Don’t be in a massive rush to rip into the clean up. I’ve always found when dealing with floods – whether it’s one house or 1000 – you’ll be more productive if you stop, sit down with the team helping you and discuss the plan and objectives. I’m going to pretend the water was 1m deep and go from there. If you had more or less water, the response might be slightly different, but the basic idea is the same: use your common sense. Remove all clothing items and linen, stuff it into bags or put it in plastic tubs/lined boxes. Call a friend and put them on washing duty – this means everything, even shoes. |
Wash them thoroughly and dry them out, as you can then make an assessment as to whether they are salvageable. If you leave them dirty, you don’t have a choice – they will be ruined. A good option is to wash everything twice, but the second time ‘round, use an anti-microbial in the rinse cycle. You can then be sure there will be nothing to fear lurking in the fabrics. While your friend is washing clothing, remove any soft furnishings, furniture, carpet, underlay, beds and the like. Soft furnishings are anything porous or which can soak up water. Unfortunately for the kids, their soft toys and pillows, cushions and the like are all ruined. The only thing to do with that stuff is to dump it – sorry kids. For the time being, dump it on your footpath as the council will do curb-side collection – in some cases with a front-end loader! At the same time as stuff is being dumped on the footpath have someone pack up the house. And that means everything, the whole house, from CDs to crockery, to china dolls to cutlery. Pack everything (and I stress, everything) into plastic storage tubs/lined boxes and give them to a friend. Tell this friend to take care of your worldly belongings, but “scrub the bejesus out of them”. I’d scrub everything by hand, with brushes and detergent. Goods should be rinsed with an anti-microbial solution if possible and run everything that will fit through the dishwasher – it’s already been in practically sewerage, so going through a good scrub is not going to make it worse, just sanitary.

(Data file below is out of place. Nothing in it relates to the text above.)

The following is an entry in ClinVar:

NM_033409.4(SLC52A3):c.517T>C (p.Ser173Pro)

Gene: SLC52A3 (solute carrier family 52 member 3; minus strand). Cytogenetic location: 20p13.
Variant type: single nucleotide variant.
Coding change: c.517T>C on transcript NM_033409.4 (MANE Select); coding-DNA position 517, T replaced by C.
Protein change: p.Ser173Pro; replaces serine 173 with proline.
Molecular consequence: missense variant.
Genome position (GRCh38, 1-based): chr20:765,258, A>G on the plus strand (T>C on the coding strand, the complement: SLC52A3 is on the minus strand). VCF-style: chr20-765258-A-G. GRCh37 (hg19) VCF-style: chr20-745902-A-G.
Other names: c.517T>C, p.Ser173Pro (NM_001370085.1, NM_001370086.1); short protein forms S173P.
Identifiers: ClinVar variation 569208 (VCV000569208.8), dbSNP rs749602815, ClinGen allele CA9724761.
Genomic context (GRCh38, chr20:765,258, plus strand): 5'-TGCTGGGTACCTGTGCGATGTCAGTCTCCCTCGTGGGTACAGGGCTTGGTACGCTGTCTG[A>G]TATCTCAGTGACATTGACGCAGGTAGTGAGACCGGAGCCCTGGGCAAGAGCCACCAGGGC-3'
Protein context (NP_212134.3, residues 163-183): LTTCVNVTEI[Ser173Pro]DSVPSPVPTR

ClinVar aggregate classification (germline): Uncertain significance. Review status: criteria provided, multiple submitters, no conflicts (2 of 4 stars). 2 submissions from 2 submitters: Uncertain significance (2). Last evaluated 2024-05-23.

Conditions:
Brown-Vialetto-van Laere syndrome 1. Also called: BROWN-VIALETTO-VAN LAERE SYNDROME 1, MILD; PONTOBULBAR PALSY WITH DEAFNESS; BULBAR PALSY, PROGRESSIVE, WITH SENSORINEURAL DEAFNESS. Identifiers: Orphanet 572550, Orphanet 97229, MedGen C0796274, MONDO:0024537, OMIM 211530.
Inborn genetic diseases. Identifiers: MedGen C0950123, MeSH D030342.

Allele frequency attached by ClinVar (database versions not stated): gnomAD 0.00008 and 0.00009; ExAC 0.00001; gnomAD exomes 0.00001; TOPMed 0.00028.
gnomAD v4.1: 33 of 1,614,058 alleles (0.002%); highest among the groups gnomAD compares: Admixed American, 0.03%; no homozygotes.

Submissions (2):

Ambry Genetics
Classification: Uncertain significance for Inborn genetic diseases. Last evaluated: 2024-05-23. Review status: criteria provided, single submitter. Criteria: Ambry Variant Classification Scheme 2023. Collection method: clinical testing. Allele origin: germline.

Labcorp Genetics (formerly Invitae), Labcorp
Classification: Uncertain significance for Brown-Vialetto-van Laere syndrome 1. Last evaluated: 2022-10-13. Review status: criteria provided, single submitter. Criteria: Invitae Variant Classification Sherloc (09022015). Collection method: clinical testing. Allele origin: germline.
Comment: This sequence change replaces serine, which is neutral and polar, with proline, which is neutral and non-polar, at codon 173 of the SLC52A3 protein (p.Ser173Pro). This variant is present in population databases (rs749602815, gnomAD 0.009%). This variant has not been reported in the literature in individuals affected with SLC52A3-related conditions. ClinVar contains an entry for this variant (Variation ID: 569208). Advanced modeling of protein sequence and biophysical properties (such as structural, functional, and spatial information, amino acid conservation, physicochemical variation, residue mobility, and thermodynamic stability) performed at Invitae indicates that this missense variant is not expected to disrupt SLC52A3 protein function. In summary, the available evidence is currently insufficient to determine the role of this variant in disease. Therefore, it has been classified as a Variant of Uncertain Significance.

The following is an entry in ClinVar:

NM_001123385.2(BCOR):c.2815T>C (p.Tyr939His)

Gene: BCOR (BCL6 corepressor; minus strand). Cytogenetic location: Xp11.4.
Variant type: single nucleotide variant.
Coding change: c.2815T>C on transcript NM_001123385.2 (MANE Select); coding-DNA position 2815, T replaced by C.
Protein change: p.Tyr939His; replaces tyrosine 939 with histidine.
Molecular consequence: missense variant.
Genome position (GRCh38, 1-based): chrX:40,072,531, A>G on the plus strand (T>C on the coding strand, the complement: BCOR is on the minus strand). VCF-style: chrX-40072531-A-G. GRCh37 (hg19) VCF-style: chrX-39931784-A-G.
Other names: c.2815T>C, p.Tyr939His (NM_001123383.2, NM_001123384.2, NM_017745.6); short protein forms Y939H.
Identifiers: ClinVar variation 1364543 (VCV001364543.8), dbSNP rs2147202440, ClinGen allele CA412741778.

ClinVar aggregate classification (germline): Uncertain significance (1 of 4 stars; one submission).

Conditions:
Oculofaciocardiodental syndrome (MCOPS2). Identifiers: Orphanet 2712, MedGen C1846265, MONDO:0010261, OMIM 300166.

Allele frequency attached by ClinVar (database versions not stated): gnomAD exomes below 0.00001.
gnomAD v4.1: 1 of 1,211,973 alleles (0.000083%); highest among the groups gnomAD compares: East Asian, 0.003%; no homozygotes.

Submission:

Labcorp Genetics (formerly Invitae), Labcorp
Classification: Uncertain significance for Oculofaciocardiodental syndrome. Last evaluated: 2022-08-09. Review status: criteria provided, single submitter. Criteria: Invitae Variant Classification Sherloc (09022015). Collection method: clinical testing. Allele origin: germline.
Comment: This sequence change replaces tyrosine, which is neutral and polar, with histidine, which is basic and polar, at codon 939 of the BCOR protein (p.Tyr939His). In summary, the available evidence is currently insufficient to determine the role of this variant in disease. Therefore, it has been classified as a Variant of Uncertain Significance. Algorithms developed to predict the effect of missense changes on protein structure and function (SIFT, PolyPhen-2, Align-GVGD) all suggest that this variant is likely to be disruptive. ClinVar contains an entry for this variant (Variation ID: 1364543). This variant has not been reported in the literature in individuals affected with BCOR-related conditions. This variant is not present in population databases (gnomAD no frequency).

Be careful with items that are not suitable for high temperate or scrubbing eg. CD’s and DVD’s – these are generally not affected by water and only require a gentle wash and rinse with anti-microbial. Electronics are beyond the scope of my tips here. At this time, I’d assume everything electronic is ruined and dump it. This applies to appliances as well – everything from the fridge, to oven and cooktop, washing machine dryer and that nice new TV. Sorry, but it’s probably all stuffed. That’s belongings and contents (electronics and furniture) taken care of. The house should have no carpets or anything like that left, and this includes removing fake timber floors and the like. Now, it is onto the house itself.
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